Five Years After Eviction, Community Receives Water Connection

Five and a half years after armed police and military police evicted hundreds of families from Phnom Penh’s former Sambok Chap community, a clean water connection has finally arrived at the Andoung relocation site in Dangkao district, officials say. 

Mann Chhoeurn, deputy director of the National Committee for People and Development in the Council of Ministers, said this week that although water had reached the area the authorities still had to connect the supply to individual homes in the area.

He also said that once the water has been connected families would receive subsidies from the Phnom Penh Water Supply Authority that would vary in generosity depending on their level of income.

“The poorest of the poor will get clean water connected to their homes that is 100 percent subsidized,” Mr Chhoeurn said, adding that the main water pipe had reached the relocation site in Kouk Roka commune in November.

Relocated since June 2006, the 670 families, which made up the Sambok Chab community, have had to live in poor conditions with no electricity or clean water.

Since 2008, 325 houses have been constructed with funding from NGOs, the Cambodian Red Cross and the government’s Urban Poor Development Fund.

Last week, the American NGO People for Care and Learning donated $25,000 to City Hall to build 25 additional houses, according to the municipality’s website. The organization has previously donated $50,000 for the construction of other 50 houses.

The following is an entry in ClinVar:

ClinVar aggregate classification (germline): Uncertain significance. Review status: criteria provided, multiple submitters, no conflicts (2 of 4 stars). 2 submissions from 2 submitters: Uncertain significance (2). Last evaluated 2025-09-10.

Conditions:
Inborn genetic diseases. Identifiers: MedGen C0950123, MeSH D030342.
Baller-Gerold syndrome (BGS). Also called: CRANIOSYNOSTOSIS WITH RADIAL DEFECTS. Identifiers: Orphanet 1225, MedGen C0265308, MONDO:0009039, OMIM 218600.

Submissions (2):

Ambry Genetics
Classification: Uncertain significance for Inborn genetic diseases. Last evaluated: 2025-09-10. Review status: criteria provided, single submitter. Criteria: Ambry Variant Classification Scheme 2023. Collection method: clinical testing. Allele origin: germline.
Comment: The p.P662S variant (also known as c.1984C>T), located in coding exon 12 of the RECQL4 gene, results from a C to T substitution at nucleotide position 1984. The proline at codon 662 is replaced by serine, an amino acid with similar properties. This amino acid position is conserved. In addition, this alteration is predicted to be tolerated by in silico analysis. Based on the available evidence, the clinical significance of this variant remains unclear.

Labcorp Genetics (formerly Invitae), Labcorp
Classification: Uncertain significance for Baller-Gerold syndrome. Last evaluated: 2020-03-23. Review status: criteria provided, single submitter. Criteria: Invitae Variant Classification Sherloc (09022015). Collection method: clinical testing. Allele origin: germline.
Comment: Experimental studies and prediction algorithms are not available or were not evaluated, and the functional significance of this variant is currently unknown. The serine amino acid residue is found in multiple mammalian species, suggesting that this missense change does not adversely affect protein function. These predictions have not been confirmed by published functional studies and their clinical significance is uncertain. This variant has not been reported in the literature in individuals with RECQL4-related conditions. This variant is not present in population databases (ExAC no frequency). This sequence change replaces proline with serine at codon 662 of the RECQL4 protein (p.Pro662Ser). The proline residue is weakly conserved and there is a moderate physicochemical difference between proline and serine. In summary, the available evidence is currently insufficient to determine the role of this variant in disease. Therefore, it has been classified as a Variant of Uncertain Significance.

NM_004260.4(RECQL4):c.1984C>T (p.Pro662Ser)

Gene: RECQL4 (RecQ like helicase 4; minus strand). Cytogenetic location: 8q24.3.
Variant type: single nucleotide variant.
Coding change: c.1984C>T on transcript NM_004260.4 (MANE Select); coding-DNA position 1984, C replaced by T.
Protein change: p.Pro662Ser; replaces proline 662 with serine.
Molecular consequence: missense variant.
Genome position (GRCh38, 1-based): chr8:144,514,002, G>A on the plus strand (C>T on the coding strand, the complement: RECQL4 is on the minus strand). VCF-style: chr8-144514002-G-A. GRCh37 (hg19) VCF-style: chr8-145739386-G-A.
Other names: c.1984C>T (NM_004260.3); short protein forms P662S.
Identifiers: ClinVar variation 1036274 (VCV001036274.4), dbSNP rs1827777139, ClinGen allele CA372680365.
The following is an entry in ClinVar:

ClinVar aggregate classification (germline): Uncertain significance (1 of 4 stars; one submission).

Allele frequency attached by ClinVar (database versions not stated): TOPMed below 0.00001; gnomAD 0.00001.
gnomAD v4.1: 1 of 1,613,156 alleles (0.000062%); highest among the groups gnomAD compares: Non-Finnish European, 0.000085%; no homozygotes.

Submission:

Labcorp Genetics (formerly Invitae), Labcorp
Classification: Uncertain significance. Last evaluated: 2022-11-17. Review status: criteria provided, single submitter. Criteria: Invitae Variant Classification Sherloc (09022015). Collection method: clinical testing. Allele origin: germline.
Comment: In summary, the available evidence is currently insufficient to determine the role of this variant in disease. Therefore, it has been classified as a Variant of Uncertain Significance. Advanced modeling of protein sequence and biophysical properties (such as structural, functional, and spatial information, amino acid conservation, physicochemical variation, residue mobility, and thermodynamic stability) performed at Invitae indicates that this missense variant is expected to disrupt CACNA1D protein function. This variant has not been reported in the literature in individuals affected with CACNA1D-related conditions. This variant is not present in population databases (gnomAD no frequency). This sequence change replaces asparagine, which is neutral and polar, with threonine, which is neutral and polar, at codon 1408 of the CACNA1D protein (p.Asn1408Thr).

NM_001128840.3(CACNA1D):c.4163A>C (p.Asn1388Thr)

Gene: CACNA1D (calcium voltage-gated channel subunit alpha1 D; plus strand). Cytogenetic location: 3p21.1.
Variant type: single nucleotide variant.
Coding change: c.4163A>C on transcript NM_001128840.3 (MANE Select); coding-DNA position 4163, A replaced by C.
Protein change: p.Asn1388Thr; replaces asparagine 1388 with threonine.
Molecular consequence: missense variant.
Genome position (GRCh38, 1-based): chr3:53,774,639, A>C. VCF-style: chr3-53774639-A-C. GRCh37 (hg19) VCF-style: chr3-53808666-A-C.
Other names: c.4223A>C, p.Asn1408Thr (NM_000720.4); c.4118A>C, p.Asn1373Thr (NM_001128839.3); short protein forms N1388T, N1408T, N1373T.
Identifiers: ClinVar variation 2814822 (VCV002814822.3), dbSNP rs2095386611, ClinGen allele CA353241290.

But there are still more than 300 families originally evicted from the community in Tonle Bassac commune who are living in makeshift shelters. Mr Chhoeurn said that the government was looking for partners with which more houses could be built.

Immediately after the eviction in June 2006, human rights organizations from around the world decried the event as inhumane and urged City Hall to stop the eviction until a proper relocation site with decent infrastructure had been created.

The opposition SRP accused the government of expelling Phnom Penh’s poor from land in central areas of Phnom Penh to take advantages of land prices, which had started to rise at the time.

Mr Chhoeurn said that municipal authorities were in talks with the national electricity provider Electricite du Cambodge to hook up the houses at the relocation site to the national grid. There are also plans to build a vocational training center in the area where people can learn foreign languages and other skills, he added.

Shortly after evicted families from Tonle Bassac commune arrived at the relocation site, UNICEF transported water to the area. But in recent times a private water provider paid for by locals has taken over that role.

Sia Phearum, director for local NGO Housing Rights Task Force, said that while the prospect of having water and electricity at the relocation site was promising, sanitation in the area is still extremely poor.

“Because no drainage system has been constructed for waste to flow into, the environment there is polluted and the air is really smelly,” he said. “We hope that words of such commitment is actually carried out.”

 

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